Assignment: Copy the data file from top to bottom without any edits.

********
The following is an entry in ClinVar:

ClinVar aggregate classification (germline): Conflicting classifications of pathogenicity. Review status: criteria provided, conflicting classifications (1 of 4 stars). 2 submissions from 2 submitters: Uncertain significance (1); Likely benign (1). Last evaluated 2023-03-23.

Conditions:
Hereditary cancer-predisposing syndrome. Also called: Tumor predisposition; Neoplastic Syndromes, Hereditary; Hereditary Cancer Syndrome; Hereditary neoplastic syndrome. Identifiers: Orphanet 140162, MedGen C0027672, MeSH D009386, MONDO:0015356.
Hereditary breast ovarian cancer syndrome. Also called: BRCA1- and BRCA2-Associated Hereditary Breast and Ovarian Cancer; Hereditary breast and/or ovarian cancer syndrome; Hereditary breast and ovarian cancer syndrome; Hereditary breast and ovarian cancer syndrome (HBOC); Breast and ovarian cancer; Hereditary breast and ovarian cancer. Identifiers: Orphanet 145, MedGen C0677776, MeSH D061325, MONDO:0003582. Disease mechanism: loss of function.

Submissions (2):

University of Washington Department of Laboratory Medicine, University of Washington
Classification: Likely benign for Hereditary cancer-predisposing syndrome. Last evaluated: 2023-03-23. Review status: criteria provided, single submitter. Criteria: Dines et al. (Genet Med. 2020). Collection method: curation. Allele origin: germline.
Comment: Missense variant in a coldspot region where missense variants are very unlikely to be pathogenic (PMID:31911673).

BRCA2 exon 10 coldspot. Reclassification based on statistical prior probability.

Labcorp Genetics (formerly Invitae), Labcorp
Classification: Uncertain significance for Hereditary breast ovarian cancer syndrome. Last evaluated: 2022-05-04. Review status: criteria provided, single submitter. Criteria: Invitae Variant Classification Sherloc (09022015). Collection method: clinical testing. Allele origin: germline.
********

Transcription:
The following is an entry in ClinVar:

ClinVar aggregate classification (germline): Conflicting classifications of pathogenicity. Review status: criteria provided, conflicting classifications (1 of 4 stars). 2 submissions from 2 submitters: Uncertain significance (1); Likely benign (1). Last evaluated 2023-03-23.

Conditions:
Hereditary cancer-predisposing syndrome. Also called: Tumor predisposition; Neoplastic Syndromes, Hereditary; Hereditary Cancer Syndrome; Hereditary neoplastic syndrome. Identifiers: Orphanet 140162, MedGen C0027672, MeSH D009386, MONDO:0015356.
Hereditary breast ovarian cancer syndrome. Also called: BRCA1- and BRCA2-Associated Hereditary Breast and Ovarian Cancer; Hereditary breast and/or ovarian cancer syndrome; Hereditary breast and ovarian cancer syndrome; Hereditary breast and ovarian cancer syndrome (HBOC); Breast and ovarian cancer; Hereditary breast and ovarian cancer. Identifiers: Orphanet 145, MedGen C0677776, MeSH D061325, MONDO:0003582. Disease mechanism: loss of function.

Submissions (2):

University of Washington Department of Laboratory Medicine, University of Washington
Classification: Likely benign for Hereditary cancer-predisposing syndrome. Last evaluated: 2023-03-23. Review status: criteria provided, single submitter. Criteria: Dines et al. (Genet Med. 2020). Collection method: curation. Allele origin: germline.
Comment: Missense variant in a coldspot region where missense variants are very unlikely to be pathogenic (PMID:31911673).

BRCA2 exon 10 coldspot. Reclassification based on statistical prior probability.

Labcorp Genetics (formerly Invitae), Labcorp
Classification: Uncertain significance for Hereditary breast ovarian cancer syndrome. Last evaluated: 2022-05-04. Review status: criteria provided, single submitter. Criteria: Invitae Variant Classification Sherloc (09022015). Collection method: clinical testing. Allele origin: germline.